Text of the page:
Two populations of cytolytic T lymphocytes (CTL) generated after influenza A virus infection can be distinguished into one with specificity for the sensitizing hemagglutinin type and a second with cross-reactivity for antigens induced by other type-A influenza viruses. The molecules carrying the antigenic determinants recognized by the cross-reactive CTL were studied. In L-929 cells abortively infected with fowl plague virus, matrix (M) protein synthesis is specifically inhibited, whereas the envelope glycoproteins, hemagglutinin and neuraminidase, are synthesized and incorporated into the plasma membrane. These target cells were lysed by cross-reactive CTL. The envelope proteins of type A/Victoria virus were separated from the other virion components and reconstituted into lipid vesicles that lacked M protein that subsequently were used to prepare artificial target cells. Target-cell formation with vesicles was achieved by addition of fusion-active Sendai virus. These artificial target cells were also susceptible to lysis by cross-reactive CTL. In contrast to previous observations that suggested that the M protein of influenza viruses is recognized by these effector cells, we present evidence that the antigencic determinants induced by the viral glycoproteins are recognized.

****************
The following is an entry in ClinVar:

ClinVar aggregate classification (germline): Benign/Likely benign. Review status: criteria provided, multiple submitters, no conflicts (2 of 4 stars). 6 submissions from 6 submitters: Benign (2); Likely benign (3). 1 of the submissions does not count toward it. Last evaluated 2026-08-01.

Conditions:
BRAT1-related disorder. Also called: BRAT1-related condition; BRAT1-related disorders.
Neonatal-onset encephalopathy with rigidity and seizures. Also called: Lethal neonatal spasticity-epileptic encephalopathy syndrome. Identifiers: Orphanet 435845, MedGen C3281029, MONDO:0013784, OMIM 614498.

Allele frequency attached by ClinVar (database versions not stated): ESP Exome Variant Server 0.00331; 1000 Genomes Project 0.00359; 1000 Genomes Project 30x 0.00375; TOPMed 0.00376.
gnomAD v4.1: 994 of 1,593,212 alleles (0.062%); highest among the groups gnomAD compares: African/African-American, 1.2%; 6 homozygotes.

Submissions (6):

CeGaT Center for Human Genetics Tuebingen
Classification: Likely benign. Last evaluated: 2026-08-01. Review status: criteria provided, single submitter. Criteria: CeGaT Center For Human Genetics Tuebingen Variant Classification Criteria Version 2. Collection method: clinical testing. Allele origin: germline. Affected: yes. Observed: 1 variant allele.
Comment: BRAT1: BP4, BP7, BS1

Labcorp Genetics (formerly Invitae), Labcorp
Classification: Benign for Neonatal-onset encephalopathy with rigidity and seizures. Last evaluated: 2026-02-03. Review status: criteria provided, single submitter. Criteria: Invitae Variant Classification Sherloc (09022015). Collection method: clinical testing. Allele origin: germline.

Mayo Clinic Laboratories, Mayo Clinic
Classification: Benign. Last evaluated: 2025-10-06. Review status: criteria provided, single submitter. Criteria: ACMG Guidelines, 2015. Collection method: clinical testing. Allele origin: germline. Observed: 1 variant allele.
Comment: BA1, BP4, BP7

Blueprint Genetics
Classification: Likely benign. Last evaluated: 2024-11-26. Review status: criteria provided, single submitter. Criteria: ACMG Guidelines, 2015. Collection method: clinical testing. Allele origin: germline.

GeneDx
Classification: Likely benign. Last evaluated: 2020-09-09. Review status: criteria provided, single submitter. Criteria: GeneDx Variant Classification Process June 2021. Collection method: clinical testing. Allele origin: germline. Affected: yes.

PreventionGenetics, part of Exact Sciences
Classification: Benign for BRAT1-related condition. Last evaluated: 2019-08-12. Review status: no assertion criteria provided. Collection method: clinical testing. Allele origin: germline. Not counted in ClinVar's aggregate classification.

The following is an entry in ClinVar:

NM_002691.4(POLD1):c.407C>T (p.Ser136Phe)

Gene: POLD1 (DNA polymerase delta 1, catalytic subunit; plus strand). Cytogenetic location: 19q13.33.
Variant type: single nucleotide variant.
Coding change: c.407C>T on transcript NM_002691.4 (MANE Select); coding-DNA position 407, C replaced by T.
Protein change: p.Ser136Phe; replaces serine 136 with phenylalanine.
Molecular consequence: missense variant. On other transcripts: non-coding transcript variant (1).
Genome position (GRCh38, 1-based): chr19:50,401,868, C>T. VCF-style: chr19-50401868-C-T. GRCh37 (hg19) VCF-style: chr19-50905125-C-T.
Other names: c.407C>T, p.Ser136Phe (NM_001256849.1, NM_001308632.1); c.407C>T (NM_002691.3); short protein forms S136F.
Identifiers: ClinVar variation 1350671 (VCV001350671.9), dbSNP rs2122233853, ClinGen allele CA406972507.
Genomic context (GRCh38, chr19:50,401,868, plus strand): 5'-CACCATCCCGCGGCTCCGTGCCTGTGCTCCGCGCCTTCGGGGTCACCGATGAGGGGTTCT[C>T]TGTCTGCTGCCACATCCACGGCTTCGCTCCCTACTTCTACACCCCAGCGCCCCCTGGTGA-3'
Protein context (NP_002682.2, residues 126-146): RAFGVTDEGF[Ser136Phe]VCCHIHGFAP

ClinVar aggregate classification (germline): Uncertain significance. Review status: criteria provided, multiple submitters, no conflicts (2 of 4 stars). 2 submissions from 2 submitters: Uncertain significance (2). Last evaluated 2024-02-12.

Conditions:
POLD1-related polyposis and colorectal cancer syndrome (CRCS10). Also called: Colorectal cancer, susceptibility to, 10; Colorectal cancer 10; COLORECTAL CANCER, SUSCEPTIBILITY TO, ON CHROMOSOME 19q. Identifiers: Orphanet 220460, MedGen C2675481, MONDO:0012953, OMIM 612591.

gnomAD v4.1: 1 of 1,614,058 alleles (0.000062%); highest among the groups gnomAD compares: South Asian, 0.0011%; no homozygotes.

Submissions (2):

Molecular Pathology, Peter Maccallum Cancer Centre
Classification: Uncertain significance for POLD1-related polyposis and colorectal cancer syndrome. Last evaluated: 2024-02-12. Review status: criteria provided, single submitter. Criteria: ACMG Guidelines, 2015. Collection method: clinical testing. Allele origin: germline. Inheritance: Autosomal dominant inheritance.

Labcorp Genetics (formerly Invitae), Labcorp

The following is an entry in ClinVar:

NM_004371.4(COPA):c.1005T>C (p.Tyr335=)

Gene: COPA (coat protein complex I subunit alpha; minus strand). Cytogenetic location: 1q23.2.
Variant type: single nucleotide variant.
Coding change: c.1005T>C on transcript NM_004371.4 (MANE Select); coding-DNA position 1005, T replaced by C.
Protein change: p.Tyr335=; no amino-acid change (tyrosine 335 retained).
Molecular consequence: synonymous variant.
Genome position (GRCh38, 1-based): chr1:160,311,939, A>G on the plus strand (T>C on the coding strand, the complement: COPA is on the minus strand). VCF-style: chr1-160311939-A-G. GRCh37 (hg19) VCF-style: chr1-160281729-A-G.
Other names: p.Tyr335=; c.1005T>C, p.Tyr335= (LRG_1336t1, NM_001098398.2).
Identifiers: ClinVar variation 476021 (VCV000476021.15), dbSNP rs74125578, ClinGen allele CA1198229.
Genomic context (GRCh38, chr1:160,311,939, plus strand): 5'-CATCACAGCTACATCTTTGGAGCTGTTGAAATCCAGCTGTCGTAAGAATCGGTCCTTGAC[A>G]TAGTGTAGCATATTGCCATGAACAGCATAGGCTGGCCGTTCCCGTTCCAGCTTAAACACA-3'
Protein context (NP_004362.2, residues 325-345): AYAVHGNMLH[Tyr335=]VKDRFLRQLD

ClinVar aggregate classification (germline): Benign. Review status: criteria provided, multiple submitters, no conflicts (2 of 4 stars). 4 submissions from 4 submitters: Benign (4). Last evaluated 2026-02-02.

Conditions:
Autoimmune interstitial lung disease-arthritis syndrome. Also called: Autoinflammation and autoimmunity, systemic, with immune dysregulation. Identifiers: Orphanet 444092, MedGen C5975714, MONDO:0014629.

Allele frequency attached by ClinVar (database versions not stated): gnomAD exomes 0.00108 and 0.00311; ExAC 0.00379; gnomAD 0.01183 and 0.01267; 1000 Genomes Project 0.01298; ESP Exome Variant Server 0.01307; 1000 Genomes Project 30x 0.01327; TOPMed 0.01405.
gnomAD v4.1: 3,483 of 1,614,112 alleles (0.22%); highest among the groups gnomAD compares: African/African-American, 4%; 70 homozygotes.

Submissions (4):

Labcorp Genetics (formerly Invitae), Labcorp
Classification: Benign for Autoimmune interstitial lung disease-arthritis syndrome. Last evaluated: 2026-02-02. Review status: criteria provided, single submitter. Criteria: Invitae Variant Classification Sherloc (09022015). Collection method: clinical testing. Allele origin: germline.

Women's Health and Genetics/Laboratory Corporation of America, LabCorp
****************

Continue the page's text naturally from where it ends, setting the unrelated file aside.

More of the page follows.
Recognition of viral glycoproteins by influenza A-specific cross-reactive cytolytic T lymphocytes.
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U H Koszinowski, H Allen, M J Gething, M D Waterfield, H D Klenk; Recognition of viral glycoproteins by influenza A-specific cross-reactive cytolytic T lymphocytes.. J Exp Med 1 April 1980; 151 (4): 945–958. doi: https://doi.org/10.1084/jem.151.4.945
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